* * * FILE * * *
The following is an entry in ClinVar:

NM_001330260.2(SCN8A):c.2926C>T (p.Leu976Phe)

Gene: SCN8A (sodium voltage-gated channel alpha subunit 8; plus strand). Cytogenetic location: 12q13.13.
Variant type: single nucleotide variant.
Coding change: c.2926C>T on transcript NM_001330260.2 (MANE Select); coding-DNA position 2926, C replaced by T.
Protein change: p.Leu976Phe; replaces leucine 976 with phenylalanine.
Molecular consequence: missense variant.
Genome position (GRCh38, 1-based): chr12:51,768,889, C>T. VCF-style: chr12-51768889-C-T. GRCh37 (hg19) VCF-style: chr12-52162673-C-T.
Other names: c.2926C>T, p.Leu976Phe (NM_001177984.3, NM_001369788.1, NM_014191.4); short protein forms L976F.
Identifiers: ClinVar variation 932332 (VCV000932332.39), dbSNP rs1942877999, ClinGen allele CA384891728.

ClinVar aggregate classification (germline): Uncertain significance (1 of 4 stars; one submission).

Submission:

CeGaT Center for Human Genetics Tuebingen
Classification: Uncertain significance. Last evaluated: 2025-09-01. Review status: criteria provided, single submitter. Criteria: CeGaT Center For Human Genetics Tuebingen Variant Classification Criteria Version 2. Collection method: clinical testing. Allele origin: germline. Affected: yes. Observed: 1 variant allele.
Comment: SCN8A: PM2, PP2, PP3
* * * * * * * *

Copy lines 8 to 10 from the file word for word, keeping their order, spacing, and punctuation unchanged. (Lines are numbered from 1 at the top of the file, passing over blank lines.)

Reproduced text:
Genome position (GRCh38, 1-based): chr12:51,768,889, C>T. VCF-style: chr12-51768889-C-T. GRCh37 (hg19) VCF-style: chr12-52162673-C-T.
Other names: c.2926C>T, p.Leu976Phe (NM_001177984.3, NM_001369788.1, NM_014191.4); short protein forms L976F.
Identifiers: ClinVar variation 932332 (VCV000932332.39), dbSNP rs1942877999, ClinGen allele CA384891728.